Documents show Liberals warned of political perils from launching EI review
The program hasn't had a review in more than two decades, during which time it has become more complex while the number of people qualifying for benefits has dropped
OTTAWA—The Liberals were warned on the eve of an election year about the political consequences of following through on a four-year-old campaign promise to review the employment insurance system, newly released documents show.
Prime Minister Justin Trudeau had asked one of his senior ministers to conduct a sweeping review of the social safety net program to come up with ways to adapt EI to changing labour force demands.
The program hasn’t had a review in more than two decades, during which time it has become more complex while the number of people qualifying for benefits has dropped.
Documents provided to Social Development Minister Jean-Yves Duclos late last year warned about how a detailed review could drum up “significant expectations” on the Liberals to enact very costly changes to the program, tailored to each group’s priorities.
The documents, dated December 2018 and obtained by The Canadian Press under the Access to Information Act, said reconciling and managing “different and sometimes conflicting priorities” from stakeholder groups would be challenging, given that some “may be very costly” or “not in line with the program’s role and objectives.”
Although the Liberals didn’t launch a review as promised, Duclos’ office said the government is always looking for ways to improve the EI system, pointing to changes to parental leave, new family caregiver benefits, easing eligibility for new or returning workers, and a skills training credit—all done over four successive budgets.
Still, the government has heard growing concerns that more people could find themselves unable to access benefits, straining their finances and the economy over time, due to disruptive technology shifts in the labour market. The rise of the so-called “gig economy,” officials wrote to Duclos, means that “gaps in EI coverage could widen over time.”
For instance, EI is typically unavailable to self-employed workers, who make up 15.2% of the labour force; causal or temporary workers, who make up 3%, or contract workers, who make up 6.3%.
The ideas officials presented for the review included looking at how to reshape EI to reflect those labour market shifts, ways to simplify the sprawling program, and how to fund it—including whether the government should also kick in money, or make heavy users pay more.
There is widespread consensus about the issues facing employment insurance, but less agreement about the policy avenues to follow, said Frances Woolley, an economics professor from Carleton University in Ottawa.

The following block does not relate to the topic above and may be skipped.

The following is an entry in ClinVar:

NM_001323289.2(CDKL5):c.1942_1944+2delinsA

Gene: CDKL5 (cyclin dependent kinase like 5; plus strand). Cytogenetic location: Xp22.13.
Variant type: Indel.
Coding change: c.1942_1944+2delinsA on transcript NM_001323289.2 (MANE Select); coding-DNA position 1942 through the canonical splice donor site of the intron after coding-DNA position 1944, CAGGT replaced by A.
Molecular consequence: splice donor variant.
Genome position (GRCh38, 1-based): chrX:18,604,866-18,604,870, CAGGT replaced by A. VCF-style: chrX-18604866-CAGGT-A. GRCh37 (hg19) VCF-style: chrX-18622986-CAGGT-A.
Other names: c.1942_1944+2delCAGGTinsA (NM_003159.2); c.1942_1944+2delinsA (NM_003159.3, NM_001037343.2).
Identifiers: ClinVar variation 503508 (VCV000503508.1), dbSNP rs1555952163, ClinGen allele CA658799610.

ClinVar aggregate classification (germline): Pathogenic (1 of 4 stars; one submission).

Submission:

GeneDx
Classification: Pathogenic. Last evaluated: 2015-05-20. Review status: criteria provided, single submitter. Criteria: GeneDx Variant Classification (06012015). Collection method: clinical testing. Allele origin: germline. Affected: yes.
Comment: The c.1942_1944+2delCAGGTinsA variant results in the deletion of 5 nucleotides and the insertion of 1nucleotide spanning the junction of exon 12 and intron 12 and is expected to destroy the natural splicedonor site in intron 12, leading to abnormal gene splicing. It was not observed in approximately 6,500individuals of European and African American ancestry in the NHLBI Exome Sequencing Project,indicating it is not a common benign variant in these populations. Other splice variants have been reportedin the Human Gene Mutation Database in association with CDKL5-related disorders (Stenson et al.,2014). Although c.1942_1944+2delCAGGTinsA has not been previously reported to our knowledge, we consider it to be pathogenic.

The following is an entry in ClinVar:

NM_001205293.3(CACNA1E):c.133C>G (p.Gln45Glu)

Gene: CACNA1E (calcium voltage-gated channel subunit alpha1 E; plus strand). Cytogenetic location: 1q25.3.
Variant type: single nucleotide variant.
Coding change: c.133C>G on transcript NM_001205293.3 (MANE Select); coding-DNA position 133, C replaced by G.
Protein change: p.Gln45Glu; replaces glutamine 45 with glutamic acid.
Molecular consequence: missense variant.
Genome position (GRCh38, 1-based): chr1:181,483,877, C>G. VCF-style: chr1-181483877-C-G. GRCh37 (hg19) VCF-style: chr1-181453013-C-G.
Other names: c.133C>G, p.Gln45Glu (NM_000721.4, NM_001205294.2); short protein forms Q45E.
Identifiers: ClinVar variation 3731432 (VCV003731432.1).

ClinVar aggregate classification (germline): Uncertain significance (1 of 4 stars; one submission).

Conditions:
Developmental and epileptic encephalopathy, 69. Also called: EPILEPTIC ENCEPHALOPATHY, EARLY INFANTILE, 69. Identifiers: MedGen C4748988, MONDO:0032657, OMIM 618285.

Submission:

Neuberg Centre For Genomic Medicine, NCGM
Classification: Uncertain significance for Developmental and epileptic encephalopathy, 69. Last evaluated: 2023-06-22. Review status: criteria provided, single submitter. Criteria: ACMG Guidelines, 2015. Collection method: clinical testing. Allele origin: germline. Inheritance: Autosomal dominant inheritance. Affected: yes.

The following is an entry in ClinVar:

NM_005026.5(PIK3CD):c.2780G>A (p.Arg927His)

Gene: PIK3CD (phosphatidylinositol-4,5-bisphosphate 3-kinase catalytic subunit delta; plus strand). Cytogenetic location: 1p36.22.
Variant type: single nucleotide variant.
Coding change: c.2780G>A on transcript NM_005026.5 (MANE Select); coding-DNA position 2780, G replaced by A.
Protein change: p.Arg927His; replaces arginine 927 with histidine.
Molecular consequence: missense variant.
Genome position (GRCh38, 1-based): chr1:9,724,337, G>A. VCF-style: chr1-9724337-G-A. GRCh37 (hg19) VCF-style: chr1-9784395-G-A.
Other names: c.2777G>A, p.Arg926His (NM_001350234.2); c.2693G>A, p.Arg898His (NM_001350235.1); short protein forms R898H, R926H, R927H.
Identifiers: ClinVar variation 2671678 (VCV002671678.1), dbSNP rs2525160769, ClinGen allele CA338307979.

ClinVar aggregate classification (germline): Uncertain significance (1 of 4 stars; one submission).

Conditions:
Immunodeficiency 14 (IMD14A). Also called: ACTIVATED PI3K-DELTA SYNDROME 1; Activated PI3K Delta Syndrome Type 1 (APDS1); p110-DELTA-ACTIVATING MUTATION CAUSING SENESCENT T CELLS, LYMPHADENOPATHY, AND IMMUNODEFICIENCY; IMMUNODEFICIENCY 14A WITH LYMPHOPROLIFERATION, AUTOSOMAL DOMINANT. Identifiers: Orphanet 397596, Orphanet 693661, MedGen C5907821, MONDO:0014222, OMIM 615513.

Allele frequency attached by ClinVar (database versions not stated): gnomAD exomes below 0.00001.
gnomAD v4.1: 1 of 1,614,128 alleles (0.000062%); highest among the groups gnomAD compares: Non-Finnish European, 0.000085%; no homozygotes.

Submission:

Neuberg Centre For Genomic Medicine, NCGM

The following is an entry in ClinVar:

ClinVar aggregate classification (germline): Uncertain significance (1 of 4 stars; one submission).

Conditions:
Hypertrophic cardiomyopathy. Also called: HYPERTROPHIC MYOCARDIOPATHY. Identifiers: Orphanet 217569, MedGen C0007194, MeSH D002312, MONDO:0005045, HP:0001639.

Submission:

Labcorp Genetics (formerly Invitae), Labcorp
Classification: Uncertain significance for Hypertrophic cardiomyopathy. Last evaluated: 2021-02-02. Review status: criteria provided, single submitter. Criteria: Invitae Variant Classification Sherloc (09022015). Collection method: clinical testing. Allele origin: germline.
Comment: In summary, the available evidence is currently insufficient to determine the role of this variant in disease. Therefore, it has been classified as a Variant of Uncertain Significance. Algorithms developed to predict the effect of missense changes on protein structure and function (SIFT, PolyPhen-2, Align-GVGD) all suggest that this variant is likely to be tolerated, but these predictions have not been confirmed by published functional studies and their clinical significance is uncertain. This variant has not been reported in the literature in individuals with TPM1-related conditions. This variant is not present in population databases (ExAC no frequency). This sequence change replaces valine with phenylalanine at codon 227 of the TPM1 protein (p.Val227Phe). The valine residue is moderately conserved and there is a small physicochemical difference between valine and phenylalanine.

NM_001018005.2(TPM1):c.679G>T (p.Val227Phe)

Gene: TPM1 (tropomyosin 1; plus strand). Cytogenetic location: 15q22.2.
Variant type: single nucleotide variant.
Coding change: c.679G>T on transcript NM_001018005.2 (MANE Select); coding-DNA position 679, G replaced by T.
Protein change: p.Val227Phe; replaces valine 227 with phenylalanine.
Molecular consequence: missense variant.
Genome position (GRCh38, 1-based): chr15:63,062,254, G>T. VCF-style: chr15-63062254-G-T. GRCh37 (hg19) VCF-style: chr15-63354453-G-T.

Any changes will have well-defined losers, particularly if changes affect seasonal workers and high-unemployment regions, she said, while winners spread across the country aren’t going to be as loud.
“Whenever you have a situation where you have a well-defined group of losers and a diffuse group of winners, it’s a politically impossible situation,” said Woolley, who has studied the EI system.
“You’re not going to be able to build political consensus around that. So what’s the point of having a review when there isn’t something you can build political consensus about?”
The Conservatives learned the perils of making changes to EI when they were shut out of Atlantic Canada ridings in the 2015 federal election. The Liberals swept the region, but are expected to face an uphill battle in the region before voters return to the polls Oct. 21.
The documents show that Duclos’ department, Employment and Social Development Canada, was ready to launch a review and run it within the Liberals’ “desired time frame” of one year. Department officials wrote that they had started analyzing multiple aspects of the program and possible recommendations, but noted that “broad engagement” on possible changes, “let alone a fully developed policy response,” would be difficult because of the limited time before the election.
Duclos was given alternate options for a review “in view of time constraints and cost considerations,” but officials have redacted the details from the documents on the grounds that they constitute advice to the government.